The ruins of Eldabor stretched out in front of Petra as she gazed skyward. Tales of these ruins had been spread through her childhood, so it was only natural that she seek them herself. She glanced behind her to see if Setra was able to keep up. Her twin brother had insisted on coming along - something about a big brother complex - though Petra had always insisted he was only older by three minutes.
She paused, standing akimbo, her mouth agape in wonder.
“Are you just going to stand there with your jaws open?” Setra teased, finally reaching her.
“Took you long enough,” she said with a frown.
“You walk too fast,” he insisted.
A flock of longtails flew overhead calling out to each other. If her translation was correct, they were discussing whether to stop for dinner or continue until night fall.
“Maybe we should take their first suggestion,” Setra commented, plopping down on a large rock next to the main wall of the ruins. Petra looked at him, debating the topic. Though all people in the region could understand the animals here, as well as the opposite, it wasn’t always best to follow their advice.
“If you want to stop, we’d better find a place to set up camp,” she said.
“Well, I don’t feel like spelunking today. Is there a house or something around here?” he grumbled.
“Let’s go take a look.”
The pair traveled into the ruins, the rain of last nights storm still flowing like small rivers off the tops of the structures. There wasn’t a whole lot here except what looked like alters the ancients used for prayer.
“There has to be some kind of shelter here,” Petra stated, looking about from atop a fallen pillar, now broken into four pieces across the main gathering space. “Maybe a temple?”
“What about that?” said Setra, pointing to a small, cracked building with a darkened entrace. It was covered in ivy of a dark green, but it appeared benign. “We can collect some of those port ivy leaves to spice our stew.”
“Is that what that is?” she asked, picking a leave. She crumbled it between her fingers, and the strong scent began to waft out. “Yup,” she coughed. “That’s what it is.” Setra couldn’t help but smile.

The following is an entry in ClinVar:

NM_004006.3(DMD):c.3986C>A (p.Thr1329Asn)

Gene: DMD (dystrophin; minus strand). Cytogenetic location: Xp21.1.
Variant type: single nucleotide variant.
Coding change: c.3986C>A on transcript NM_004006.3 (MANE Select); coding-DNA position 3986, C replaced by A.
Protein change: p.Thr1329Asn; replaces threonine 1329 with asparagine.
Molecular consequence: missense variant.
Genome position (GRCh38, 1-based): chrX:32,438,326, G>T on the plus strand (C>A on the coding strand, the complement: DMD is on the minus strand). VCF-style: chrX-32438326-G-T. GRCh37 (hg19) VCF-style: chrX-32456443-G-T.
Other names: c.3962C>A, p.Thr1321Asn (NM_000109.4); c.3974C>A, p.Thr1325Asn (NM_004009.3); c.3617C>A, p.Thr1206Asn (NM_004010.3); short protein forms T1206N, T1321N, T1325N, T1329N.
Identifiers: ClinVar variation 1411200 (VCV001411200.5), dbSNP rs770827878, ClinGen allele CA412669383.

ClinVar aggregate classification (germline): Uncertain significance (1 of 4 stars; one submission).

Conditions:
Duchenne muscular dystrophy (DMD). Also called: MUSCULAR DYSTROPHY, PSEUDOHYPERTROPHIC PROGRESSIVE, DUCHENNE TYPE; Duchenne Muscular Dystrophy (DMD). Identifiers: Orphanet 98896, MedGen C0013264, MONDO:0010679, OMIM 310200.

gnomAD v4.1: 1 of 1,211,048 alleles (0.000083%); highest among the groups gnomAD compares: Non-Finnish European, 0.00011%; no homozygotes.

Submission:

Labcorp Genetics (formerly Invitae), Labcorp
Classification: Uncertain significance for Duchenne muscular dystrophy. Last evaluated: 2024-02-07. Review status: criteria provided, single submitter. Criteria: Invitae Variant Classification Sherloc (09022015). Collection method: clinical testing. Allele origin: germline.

The girl caustiously stepped into the temple, looking around for any sign of life.
“Hello?” she called, but her voice just echoed off the walls. “Seems empty,” she said, turning back to her brother.
“Let me see if I can light a torch for you,” Setra said, withdrawing a cloth-wrapped stick from his bag. “Is there a salamander around here?” He made a growling call, a greeting to any of the named creatures in the area, and one crawled out from under a boulder. It was about the size of a house cat, but bright red and scaley.
“Will you light this for us, friend?”
The beast nodded and let loose a small jet of flame. Within seconds, the torch was lit.
“Aramano, maglama,” the twins said in unison, bowing to the salamander. “Thank you, friend.”
“Aratano, maglama,” the salamander replied. “It is a pleasure, friend.” And with that, it retreated back to its boulder.
The sun was already setting as they stepped inside. The chamber was small and slightly damp, but a long hallways stretched out toward the back of the room.
“I don’t know about this, Petra,” Setra said, nervously.
“Oh, come now, brother. It will be fun!”
As they stepped inside, a sliding door closed the entrance behind them, leaving them in the darkness, save for the lit torch.
“Well, maybe it won’t be so fun,” Petra said, regretting her decision.
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